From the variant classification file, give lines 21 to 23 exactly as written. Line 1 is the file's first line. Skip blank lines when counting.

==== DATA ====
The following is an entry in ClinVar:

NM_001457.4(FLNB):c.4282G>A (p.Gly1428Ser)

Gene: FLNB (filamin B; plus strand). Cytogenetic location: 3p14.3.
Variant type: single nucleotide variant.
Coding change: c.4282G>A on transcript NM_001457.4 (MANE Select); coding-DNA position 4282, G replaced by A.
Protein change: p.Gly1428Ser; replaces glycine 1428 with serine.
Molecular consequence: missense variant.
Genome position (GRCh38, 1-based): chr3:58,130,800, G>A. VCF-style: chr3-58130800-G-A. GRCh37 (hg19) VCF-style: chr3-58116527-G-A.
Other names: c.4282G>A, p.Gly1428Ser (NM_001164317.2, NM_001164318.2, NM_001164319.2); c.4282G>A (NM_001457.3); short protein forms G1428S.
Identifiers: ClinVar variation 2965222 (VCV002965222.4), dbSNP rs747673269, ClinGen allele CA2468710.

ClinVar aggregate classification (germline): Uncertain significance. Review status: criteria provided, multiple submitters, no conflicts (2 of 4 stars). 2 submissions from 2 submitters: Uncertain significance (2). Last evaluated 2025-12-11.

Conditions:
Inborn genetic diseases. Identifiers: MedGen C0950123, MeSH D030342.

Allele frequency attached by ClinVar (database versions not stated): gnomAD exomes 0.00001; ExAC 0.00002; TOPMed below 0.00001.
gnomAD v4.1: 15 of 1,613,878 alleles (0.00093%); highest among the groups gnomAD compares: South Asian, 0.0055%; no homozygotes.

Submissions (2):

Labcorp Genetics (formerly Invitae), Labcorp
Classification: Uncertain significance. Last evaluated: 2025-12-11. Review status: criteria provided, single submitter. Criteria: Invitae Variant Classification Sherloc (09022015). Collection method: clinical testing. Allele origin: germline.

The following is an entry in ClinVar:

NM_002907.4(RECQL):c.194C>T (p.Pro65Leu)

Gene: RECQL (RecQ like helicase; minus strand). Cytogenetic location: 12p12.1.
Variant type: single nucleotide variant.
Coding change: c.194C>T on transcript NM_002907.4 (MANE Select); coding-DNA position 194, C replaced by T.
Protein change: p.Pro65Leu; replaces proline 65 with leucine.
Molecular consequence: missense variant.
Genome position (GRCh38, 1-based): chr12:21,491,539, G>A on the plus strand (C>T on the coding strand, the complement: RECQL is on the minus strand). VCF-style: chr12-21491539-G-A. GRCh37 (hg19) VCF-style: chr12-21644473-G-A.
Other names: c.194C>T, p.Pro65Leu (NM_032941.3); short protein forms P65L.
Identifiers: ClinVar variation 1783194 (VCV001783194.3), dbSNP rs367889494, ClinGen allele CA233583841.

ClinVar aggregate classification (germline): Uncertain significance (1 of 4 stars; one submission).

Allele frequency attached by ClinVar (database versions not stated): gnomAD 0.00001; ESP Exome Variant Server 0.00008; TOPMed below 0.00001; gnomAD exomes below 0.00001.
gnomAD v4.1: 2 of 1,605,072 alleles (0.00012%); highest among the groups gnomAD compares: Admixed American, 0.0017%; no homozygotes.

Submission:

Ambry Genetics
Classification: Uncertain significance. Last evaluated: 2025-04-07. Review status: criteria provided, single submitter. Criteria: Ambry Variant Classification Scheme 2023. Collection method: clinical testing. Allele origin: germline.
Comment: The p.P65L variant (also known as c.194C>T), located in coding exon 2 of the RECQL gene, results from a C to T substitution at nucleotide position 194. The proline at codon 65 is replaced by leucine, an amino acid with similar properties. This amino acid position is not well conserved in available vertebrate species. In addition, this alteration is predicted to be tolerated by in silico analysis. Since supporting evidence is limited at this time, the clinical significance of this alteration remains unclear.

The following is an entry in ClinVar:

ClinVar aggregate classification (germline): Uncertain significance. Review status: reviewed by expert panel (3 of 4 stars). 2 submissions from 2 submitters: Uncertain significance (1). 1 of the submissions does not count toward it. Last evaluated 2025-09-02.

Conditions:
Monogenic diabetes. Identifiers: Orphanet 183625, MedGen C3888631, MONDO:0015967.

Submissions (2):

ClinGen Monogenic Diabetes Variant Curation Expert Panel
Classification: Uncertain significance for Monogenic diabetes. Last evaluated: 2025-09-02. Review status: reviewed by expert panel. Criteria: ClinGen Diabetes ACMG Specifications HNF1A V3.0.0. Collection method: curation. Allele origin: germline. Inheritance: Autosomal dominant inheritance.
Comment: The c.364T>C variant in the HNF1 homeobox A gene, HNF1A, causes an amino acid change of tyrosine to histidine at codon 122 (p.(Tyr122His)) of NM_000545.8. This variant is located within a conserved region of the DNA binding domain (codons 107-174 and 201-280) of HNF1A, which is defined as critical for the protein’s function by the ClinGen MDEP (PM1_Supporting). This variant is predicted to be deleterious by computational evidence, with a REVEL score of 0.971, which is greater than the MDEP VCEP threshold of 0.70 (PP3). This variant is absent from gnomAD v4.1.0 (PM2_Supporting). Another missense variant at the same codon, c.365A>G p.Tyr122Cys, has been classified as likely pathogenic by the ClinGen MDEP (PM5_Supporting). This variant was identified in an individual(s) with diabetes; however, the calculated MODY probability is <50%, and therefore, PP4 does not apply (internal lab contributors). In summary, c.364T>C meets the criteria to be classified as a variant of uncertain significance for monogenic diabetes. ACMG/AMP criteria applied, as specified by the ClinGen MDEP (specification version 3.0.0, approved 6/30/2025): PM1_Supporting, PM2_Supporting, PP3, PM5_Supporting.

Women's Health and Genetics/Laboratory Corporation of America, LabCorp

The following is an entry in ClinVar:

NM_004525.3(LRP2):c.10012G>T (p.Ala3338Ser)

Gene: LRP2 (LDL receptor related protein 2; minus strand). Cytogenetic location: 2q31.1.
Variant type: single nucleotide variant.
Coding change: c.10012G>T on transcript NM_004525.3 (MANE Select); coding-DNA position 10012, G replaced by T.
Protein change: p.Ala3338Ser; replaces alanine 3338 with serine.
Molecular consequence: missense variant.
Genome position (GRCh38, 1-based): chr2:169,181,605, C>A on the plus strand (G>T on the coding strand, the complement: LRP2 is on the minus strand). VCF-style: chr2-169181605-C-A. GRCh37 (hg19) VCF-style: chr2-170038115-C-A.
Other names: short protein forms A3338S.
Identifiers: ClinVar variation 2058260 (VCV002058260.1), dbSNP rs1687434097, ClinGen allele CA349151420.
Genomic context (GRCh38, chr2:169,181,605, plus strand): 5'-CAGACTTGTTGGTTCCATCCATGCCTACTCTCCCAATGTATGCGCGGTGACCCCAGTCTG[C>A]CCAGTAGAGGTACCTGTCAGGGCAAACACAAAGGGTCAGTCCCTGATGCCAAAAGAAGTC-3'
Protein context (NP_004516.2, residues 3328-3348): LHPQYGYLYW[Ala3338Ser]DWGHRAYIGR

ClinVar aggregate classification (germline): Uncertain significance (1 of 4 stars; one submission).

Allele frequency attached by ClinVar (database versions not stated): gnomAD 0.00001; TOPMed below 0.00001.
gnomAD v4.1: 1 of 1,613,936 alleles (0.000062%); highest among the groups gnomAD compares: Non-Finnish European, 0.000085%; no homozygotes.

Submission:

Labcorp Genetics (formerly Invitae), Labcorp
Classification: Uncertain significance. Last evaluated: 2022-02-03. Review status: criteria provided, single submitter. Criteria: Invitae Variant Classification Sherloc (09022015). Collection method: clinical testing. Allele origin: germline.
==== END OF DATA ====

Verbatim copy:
Gene: RECQL (RecQ like helicase; minus strand). Cytogenetic location: 12p12.1.
Variant type: single nucleotide variant.
Coding change: c.194C>T on transcript NM_002907.4 (MANE Select); coding-DNA position 194, C replaced by T.